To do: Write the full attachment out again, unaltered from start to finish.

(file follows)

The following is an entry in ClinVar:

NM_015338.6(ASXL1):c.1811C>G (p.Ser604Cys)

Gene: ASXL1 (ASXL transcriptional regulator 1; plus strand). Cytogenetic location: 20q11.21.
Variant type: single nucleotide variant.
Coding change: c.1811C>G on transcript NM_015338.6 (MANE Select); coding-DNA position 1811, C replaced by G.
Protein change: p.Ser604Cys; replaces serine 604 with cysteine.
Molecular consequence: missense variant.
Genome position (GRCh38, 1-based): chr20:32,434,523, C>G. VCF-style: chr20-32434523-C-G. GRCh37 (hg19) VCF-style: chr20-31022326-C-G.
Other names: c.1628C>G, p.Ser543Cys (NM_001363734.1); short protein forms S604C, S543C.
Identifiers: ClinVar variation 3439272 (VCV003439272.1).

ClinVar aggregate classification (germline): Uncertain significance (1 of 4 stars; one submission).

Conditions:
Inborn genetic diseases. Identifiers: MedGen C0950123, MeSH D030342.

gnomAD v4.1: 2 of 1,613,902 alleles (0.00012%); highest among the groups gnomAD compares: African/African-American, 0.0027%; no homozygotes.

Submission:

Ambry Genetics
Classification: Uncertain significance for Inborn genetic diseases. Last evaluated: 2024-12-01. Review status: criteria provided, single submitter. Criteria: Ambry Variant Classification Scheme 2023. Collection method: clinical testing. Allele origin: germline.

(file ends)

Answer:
The following is an entry in ClinVar:

NM_015338.6(ASXL1):c.1811C>G (p.Ser604Cys)

Gene: ASXL1 (ASXL transcriptional regulator 1; plus strand). Cytogenetic location: 20q11.21.
Variant type: single nucleotide variant.
Coding change: c.1811C>G on transcript NM_015338.6 (MANE Select); coding-DNA position 1811, C replaced by G.
Protein change: p.Ser604Cys; replaces serine 604 with cysteine.
Molecular consequence: missense variant.
Genome position (GRCh38, 1-based): chr20:32,434,523, C>G. VCF-style: chr20-32434523-C-G. GRCh37 (hg19) VCF-style: chr20-31022326-C-G.
Other names: c.1628C>G, p.Ser543Cys (NM_001363734.1); short protein forms S604C, S543C.
Identifiers: ClinVar variation 3439272 (VCV003439272.1).

ClinVar aggregate classification (germline): Uncertain significance (1 of 4 stars; one submission).

Conditions:
Inborn genetic diseases. Identifiers: MedGen C0950123, MeSH D030342.

gnomAD v4.1: 2 of 1,613,902 alleles (0.00012%); highest among the groups gnomAD compares: African/African-American, 0.0027%; no homozygotes.

Submission:

Ambry Genetics
Classification: Uncertain significance for Inborn genetic diseases. Last evaluated: 2024-12-01. Review status: criteria provided, single submitter. Criteria: Ambry Variant Classification Scheme 2023. Collection method: clinical testing. Allele origin: germline.